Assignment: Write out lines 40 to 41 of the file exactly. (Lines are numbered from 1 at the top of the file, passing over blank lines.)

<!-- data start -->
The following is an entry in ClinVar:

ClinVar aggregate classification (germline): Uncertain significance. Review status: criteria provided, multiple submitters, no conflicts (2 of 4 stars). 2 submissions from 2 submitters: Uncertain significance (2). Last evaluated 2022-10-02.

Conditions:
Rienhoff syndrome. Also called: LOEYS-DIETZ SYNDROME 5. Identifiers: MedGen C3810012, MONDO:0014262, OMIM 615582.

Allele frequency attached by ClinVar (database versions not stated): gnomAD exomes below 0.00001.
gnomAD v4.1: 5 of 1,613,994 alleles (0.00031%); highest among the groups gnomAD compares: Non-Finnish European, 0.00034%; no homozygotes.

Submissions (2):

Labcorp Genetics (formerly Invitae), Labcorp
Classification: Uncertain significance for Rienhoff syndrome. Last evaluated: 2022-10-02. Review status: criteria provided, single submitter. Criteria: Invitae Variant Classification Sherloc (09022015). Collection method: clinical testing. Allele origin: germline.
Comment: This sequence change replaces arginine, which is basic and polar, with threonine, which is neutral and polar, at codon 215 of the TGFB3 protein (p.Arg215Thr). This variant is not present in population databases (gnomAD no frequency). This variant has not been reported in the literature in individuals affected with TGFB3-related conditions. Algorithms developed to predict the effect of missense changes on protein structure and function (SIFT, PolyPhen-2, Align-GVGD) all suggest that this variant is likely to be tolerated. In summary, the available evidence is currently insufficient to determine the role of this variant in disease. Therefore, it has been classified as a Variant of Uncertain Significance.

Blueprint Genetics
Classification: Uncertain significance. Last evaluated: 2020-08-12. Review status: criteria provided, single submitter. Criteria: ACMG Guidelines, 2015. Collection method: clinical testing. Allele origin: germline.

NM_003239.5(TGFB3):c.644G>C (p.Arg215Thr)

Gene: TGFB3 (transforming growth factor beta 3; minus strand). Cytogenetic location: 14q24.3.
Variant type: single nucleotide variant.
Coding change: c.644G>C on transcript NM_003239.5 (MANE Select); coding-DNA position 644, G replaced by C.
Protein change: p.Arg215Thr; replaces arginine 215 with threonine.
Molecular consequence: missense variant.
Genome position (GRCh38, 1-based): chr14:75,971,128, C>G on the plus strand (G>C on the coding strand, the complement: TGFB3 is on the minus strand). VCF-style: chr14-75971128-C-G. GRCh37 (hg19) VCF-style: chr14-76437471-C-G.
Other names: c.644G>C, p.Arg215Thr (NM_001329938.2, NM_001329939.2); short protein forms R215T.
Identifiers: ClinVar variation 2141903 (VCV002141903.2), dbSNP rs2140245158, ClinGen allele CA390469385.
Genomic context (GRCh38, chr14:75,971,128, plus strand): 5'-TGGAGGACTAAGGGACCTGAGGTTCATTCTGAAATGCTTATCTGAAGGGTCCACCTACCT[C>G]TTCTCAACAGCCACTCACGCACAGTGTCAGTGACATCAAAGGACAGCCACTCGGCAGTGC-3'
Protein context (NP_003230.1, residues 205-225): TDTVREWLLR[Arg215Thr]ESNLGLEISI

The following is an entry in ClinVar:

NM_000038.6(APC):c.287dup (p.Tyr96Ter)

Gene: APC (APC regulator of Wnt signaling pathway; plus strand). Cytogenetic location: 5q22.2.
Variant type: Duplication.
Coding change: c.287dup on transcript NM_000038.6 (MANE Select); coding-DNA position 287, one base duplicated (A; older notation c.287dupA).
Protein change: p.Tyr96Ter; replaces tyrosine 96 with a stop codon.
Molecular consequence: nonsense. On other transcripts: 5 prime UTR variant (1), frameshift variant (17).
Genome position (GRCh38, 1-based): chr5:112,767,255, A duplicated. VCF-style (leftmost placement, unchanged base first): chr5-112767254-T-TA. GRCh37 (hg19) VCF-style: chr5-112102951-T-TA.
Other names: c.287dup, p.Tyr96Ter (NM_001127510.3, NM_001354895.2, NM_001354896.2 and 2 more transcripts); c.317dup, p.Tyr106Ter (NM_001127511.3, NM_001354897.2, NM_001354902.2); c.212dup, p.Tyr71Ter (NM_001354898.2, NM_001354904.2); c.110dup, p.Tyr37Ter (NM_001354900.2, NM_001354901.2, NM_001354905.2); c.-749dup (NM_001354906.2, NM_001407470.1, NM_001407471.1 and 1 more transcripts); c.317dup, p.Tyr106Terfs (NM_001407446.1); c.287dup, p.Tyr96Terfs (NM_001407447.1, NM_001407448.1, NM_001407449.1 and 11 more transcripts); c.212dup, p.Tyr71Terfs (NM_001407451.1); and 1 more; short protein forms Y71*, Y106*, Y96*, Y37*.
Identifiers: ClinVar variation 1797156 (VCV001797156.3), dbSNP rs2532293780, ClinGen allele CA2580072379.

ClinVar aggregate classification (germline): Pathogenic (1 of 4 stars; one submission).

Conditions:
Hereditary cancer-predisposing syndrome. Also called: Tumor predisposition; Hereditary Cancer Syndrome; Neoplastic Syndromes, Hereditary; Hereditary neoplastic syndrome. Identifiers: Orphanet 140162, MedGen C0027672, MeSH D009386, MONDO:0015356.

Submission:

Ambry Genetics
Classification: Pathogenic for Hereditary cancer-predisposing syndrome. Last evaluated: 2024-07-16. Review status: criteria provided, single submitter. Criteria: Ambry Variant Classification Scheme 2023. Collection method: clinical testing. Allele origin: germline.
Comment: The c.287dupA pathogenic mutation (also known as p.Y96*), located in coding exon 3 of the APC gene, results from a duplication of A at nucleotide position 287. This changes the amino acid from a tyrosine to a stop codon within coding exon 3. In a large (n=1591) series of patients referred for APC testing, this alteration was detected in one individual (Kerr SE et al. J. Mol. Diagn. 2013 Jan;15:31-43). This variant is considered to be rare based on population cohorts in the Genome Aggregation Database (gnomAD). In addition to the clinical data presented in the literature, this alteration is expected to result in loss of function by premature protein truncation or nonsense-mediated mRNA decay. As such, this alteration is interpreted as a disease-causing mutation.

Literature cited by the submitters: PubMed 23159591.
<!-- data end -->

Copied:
Comment: The c.287dupA pathogenic mutation (also known as p.Y96*), located in coding exon 3 of the APC gene, results from a duplication of A at nucleotide position 287. This changes the amino acid from a tyrosine to a stop codon within coding exon 3. In a large (n=1591) series of patients referred for APC testing, this alteration was detected in one individual (Kerr SE et al. J. Mol. Diagn. 2013 Jan;15:31-43). This variant is considered to be rare based on population cohorts in the Genome Aggregation Database (gnomAD). In addition to the clinical data presented in the literature, this alteration is expected to result in loss of function by premature protein truncation or nonsense-mediated mRNA decay. As such, this alteration is interpreted as a disease-causing mutation.

Literature cited by the submitters: PubMed 23159591.